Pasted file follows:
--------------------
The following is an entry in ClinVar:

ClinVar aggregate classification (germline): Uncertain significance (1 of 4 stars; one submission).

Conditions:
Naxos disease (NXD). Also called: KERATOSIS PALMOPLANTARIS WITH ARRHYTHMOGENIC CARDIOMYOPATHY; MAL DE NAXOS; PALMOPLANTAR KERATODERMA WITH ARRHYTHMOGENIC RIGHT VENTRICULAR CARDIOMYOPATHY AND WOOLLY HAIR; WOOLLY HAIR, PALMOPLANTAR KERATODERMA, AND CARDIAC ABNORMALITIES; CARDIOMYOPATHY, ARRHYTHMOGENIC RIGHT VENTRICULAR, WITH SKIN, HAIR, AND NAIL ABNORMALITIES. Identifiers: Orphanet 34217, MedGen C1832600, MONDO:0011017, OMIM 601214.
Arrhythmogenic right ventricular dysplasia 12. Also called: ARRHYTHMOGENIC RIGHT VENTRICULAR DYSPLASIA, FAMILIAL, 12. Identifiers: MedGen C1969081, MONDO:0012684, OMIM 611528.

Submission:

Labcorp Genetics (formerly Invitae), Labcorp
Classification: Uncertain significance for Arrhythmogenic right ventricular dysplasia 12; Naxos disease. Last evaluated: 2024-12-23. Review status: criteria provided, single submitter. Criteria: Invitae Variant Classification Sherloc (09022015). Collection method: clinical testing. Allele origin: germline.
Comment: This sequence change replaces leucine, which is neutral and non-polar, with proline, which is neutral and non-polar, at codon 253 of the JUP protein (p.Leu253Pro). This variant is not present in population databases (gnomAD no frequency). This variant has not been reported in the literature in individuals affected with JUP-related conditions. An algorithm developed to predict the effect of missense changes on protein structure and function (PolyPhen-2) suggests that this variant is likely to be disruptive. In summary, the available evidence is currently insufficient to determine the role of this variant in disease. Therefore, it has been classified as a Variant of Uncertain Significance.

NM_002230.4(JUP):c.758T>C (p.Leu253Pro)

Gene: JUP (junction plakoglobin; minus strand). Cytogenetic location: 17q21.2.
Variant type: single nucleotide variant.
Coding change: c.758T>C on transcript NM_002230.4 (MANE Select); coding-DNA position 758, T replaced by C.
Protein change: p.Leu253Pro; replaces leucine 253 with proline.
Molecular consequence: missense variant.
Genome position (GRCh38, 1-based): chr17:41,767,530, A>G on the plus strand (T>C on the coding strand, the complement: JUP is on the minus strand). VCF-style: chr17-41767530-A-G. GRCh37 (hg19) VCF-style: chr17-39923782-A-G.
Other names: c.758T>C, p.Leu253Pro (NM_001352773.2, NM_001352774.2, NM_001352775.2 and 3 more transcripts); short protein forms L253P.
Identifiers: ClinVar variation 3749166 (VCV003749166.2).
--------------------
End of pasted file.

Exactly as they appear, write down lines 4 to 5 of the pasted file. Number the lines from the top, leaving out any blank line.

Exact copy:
Naxos disease (NXD). Also called: KERATOSIS PALMOPLANTARIS WITH ARRHYTHMOGENIC CARDIOMYOPATHY; MAL DE NAXOS; PALMOPLANTAR KERATODERMA WITH ARRHYTHMOGENIC RIGHT VENTRICULAR CARDIOMYOPATHY AND WOOLLY HAIR; WOOLLY HAIR, PALMOPLANTAR KERATODERMA, AND CARDIAC ABNORMALITIES; CARDIOMYOPATHY, ARRHYTHMOGENIC RIGHT VENTRICULAR, WITH SKIN, HAIR, AND NAIL ABNORMALITIES. Identifiers: Orphanet 34217, MedGen C1832600, MONDO:0011017, OMIM 601214.
Arrhythmogenic right ventricular dysplasia 12. Also called: ARRHYTHMOGENIC RIGHT VENTRICULAR DYSPLASIA, FAMILIAL, 12. Identifiers: MedGen C1969081, MONDO:0012684, OMIM 611528.